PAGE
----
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and we rounded a bend and a very sharp turn and when i came around, her best friend emma was standing there screaming in the middle of the road. >> reporter: brooke had driven off a 200-foot cliff after missing the turn. >> can't you try to shock her or something, bring her back? >> reporter: authorities later said brooke died on impact. >> reporter: while jennifer blames the costa ree can tour company, she says she hopes brooke's tragic death can serve as a warning to other parents about children on atvs. >> my life went from the most perfect nine days to complete hell in a matter of probably a split second. >> reporter: both the american academy of bpediatrics and the american college of surgeons recommend keeping all children under the age of 16 off atvs. but every weekend across the country, thousands of children, well under 16, can be seen on
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atvs racing around state parks, country trails and commercial tracks, including this one in upstate new york. >> most kids like it because they see the pros coming up, like, whoa, that guy went super high, that guy went super far and then they're like, oh, dad, mom, i want to do that. >> they can go 60, 70 miles an hour, doing 30, 40-feet jumps. you got to be somewhat of a daredevil to do this. >> reporter: here, an 8-year-old daredevil with a smaller version atv waited his turn to race. and he was hardly the youngest. mackenzie is 6. >> what's your favorite part? >> hitting the jumps. >> reporter: parents here say there are accidents every race day and injuries are seen by some as a badge of honor, including 13-year-old jared. >> i broke my wrist, i've broke my hand. i broke my tailbone before.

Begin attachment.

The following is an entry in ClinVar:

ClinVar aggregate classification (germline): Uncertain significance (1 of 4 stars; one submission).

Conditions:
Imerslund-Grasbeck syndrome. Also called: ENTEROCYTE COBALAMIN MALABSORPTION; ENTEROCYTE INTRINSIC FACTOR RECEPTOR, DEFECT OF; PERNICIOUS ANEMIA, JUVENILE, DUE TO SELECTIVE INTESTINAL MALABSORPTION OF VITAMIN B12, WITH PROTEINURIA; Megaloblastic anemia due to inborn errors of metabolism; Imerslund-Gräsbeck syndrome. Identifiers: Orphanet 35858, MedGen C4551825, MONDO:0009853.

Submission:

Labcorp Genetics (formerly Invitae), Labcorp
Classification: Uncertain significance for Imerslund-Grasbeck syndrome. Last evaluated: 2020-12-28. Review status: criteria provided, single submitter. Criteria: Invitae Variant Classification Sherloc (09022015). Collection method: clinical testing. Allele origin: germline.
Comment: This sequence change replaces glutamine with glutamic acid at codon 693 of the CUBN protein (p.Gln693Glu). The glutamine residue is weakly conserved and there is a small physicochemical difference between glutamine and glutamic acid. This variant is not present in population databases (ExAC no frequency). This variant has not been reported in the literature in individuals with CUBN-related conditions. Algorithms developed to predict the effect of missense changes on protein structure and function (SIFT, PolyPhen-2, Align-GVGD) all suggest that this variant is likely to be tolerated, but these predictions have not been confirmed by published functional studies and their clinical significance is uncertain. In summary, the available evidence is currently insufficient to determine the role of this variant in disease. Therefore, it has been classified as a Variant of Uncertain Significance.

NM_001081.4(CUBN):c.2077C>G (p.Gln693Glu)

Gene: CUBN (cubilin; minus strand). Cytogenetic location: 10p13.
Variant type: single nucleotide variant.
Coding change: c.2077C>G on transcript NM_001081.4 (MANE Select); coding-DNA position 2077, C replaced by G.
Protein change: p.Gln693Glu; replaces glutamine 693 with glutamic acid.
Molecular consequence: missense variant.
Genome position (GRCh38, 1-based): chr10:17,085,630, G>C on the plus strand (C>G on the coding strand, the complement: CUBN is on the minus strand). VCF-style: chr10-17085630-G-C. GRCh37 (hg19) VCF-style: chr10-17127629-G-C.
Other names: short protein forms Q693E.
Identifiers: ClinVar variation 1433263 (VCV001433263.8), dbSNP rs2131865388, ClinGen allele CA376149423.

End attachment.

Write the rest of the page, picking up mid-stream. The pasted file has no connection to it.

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and broke a couple other bones. >> reporter: paramedics are stationed on the sidelines, waiting for the next victim. and sure enough, a 16-year-old boy lost control of his atv going over one of the jumps. >> i was right behind him and i think the guy hit the tree and then the quad fell over him, so, that was pretty scary. >> reporter: the teen broke two bones in his back, but he was not paralyzed. >> all part of the sport. it's -- you accept that, i guess as part of it. >> reporter: but public health experts and emergency room doctors say it's unacceptable, with serious consequences. >> infernal chest injuries, very bad lacerations, head injuries. >> reporter: dr. larry forman is a veteran emergency room doctor in central california. >> the first thing is is panic and they just don't have the maturity enough to understand what they should be doing when a severe situation presents itself. >> reporter: the new report on the epidemic of atv injuries and
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deaths for children from the johns hopkins bloomberg school of public health found 4,000 children hospitalized and 149 killed in the most recent year's study, 23006, a dramatic increase over the last decade. >> 90% are riding the wrong side vehicle, adult models that are heavier and faster. >> reporter: the atv industry says children as young as 6 can be perfectly safe on smaller, less powerful versions of atvs. >> absolutely can be, if the child has the motor skills and is able to understand the instructions. >> reporter: atv manufacturers and distributors say it's important that children don't ride adult-sized atvs. but an undercover investigation by the government accountability office this year found 7 out of 10 retailers were willing to sell adult-sized atvs for use by children. >> i don't think that's going to stop. >> sue lost her 12-year-old son
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kyle in an atv accident. >> it really saddens me because i know it's just a matter of time before another child dies. i get the alerts every day and they are either seriously injured for life or they are killed. >> reporter: the most pronounced increase in the epidemic of serious atv accidents involves 15, 16 and 17 years. including one of california's top high school football quarterbacks. 16-year-old tyler. two days after playing the game of his life, he and his friends went for an atv outing at a nearby state beach, popular with atv riders. tyler went over a dune like this one and his atv flipped over on him. >> i looked down at my body and my legs were wrapped around the back tire and it just liked like my entire torso wasn't even connected to my chest and i had no feeling or sensation. >> reporter: tyler is now paralyzed from the waist down. still optimistic and working